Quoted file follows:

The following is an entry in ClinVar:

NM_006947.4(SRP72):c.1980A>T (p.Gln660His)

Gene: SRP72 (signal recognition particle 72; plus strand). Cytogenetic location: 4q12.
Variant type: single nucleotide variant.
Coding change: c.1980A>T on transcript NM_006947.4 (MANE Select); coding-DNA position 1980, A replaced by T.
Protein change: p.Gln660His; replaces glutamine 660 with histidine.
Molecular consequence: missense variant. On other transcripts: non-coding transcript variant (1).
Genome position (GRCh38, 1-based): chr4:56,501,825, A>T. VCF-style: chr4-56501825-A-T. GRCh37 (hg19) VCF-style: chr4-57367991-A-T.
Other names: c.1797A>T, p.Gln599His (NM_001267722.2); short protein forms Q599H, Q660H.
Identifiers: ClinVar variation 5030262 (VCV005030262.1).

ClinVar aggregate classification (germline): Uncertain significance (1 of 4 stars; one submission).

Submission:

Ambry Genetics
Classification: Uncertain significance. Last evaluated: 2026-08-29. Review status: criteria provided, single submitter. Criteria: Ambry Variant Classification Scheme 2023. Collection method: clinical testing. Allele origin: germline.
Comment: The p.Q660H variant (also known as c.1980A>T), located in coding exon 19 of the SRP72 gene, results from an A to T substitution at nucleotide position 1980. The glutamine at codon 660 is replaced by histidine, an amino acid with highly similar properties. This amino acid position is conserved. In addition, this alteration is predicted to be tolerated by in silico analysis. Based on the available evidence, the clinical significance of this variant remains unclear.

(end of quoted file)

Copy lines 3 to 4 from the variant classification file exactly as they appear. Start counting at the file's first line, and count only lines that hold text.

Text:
Gene: SRP72 (signal recognition particle 72; plus strand). Cytogenetic location: 4q12.
Variant type: single nucleotide variant.